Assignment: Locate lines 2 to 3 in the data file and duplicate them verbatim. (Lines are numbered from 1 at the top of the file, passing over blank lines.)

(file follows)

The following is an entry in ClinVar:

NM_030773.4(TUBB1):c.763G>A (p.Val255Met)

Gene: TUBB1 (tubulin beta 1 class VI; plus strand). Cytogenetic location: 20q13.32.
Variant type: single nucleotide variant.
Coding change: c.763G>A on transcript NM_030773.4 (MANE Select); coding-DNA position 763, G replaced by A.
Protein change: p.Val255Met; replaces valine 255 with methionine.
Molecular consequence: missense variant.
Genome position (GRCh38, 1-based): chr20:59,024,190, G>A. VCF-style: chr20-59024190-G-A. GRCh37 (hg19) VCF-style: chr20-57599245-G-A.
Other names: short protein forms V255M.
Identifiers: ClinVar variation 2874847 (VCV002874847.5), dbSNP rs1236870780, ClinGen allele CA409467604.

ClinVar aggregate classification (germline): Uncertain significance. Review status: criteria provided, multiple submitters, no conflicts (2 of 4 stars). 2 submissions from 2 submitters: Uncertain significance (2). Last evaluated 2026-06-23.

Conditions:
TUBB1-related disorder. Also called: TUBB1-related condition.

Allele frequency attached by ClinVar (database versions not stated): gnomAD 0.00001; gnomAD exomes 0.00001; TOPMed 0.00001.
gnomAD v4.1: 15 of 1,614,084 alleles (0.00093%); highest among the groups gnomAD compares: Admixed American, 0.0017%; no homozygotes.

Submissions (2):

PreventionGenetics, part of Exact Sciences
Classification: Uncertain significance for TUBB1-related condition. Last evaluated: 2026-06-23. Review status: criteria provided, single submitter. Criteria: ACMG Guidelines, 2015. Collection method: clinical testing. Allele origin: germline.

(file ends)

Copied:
NM_030773.4(TUBB1):c.763G>A (p.Val255Met)

Gene: TUBB1 (tubulin beta 1 class VI; plus strand). Cytogenetic location: 20q13.32.